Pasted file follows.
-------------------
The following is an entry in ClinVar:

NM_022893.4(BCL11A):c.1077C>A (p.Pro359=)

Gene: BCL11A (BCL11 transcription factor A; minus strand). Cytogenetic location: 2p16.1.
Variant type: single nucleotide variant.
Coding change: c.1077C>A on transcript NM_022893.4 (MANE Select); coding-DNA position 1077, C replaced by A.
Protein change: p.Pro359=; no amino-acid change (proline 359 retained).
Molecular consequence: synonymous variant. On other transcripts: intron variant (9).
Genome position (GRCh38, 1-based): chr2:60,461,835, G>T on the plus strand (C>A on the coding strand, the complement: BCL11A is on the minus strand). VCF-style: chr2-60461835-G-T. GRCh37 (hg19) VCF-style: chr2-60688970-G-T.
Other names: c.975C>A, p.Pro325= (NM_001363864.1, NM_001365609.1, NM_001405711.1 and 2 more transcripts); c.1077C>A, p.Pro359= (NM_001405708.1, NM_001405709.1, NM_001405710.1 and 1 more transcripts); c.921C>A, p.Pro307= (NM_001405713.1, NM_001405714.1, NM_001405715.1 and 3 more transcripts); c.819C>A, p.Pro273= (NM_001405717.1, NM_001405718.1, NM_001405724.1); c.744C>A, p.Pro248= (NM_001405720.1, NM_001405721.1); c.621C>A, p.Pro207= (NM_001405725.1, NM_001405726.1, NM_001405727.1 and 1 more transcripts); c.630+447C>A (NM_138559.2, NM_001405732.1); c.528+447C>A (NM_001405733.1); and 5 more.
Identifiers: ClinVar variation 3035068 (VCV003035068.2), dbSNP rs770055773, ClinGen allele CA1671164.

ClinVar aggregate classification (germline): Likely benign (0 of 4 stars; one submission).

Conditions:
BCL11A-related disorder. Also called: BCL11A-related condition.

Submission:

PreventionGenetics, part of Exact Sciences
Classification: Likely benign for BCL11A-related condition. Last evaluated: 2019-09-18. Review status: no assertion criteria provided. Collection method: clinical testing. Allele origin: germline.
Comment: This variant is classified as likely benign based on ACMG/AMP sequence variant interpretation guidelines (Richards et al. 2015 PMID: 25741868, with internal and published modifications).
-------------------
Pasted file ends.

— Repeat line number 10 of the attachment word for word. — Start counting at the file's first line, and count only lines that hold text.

Identifiers: ClinVar variation 3035068 (VCV003035068.2), dbSNP rs770055773, ClinGen allele CA1671164.